As Tricentis CEO Sandeep Johri noted, testing tools were traditionally script-based, which also meant they were very fragile whenever an application changed. Early on, Tricentis introduced a low-code tool that made the automation process both easier and resilient. Now, as even traditional enterprises move to DevOps and release code at a faster speed than ever before, testing is becoming both more important and harder for these companies to implement.

“You have to have automation and you cannot have it be fragile, where it breaks, because then you spend as much time fixing the automation as you do testing the software,” Johri said. “Our core differentiator was the fact that we were a low-code, model-based automation engine. That’s what allowed us to go from $6 million in recurring revenue eight years ago to $200 million this year.”

Tricentis, he added, wants to be the testing platform of choice for large enterprises. “We want to make sure we do everything that a customer would need, from a testing perspective, end to end. Automation, test management, test data, test case design,” he said.

The acquisition of Neotys allows the company to expand this portfolio by adding load and performance testing as well. It’s one thing to do the standard kind of functional testing that Tricentis already did before launching an update, but once an application goes into production, load and performance testing becomes critical as well.

“Before you put it into production — or before you deploy it — you need to make sure that your application not only works as you expect it, you need to make sure that it can handle the workload and that it has acceptable performance,” Johri noted. “That’s where load and performance testing comes in and that’s why we acquired Neotys. We have some capability there, but that was primarily focused on the developers. But we needed something that would allow us to do end-to-end performance testing and load testing.”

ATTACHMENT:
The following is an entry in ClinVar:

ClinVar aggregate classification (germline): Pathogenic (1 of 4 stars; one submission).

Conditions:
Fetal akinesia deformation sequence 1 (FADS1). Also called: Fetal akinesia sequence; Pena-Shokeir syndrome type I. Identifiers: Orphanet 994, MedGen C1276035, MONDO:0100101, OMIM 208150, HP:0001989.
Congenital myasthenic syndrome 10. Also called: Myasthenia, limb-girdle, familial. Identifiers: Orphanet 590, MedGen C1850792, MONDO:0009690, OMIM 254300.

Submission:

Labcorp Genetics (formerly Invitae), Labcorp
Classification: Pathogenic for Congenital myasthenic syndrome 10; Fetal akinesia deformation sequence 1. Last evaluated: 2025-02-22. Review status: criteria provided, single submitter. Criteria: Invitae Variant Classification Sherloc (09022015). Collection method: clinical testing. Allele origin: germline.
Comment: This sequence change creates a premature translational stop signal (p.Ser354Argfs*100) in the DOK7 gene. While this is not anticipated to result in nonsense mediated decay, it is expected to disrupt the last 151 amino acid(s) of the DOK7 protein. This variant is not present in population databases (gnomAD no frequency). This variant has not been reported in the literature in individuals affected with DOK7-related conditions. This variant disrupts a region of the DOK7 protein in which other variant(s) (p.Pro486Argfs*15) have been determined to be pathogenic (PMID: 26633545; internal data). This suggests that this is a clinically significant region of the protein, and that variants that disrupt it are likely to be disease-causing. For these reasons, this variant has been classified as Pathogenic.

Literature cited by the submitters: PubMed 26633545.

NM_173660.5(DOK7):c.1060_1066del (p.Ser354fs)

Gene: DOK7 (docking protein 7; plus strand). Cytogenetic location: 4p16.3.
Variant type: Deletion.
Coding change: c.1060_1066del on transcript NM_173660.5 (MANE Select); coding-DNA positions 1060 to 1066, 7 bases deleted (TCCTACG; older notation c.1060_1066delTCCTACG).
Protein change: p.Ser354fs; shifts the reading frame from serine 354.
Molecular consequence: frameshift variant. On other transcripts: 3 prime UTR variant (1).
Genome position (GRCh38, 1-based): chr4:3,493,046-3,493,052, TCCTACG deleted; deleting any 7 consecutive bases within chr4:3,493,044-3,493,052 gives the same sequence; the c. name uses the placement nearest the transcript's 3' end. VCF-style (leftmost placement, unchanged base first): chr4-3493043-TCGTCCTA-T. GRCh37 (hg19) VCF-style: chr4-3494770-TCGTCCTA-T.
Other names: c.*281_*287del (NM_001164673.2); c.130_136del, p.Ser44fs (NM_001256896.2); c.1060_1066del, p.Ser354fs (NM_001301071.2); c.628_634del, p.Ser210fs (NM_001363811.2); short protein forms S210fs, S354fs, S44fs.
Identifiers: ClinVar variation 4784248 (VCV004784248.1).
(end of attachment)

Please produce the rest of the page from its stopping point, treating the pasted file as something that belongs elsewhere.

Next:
The two companies already had an existing partnership and had integrated their tools before the acquisition — and many of its customers were already using both tools, too.

“We are looking forward to joining Tricentis, the industry leader in continuous testing,” said Thibaud Bussière, president and co-founder at Neotys. “Today’s Agile and DevOps teams are looking for ways to be more strategic and eliminate manual tasks and implement automated solutions to work more efficiently and effectively. As part of Tricentis, we’ll be able to eliminate laborious testing tasks to allow teams to focus on high-value analysis and performance engineering.”

NeoLoad will continue to exist as a stand-alone product, but users will likely see deeper integrations with Tricentis’ existing tools over time, include Tricentis Analytics, for example.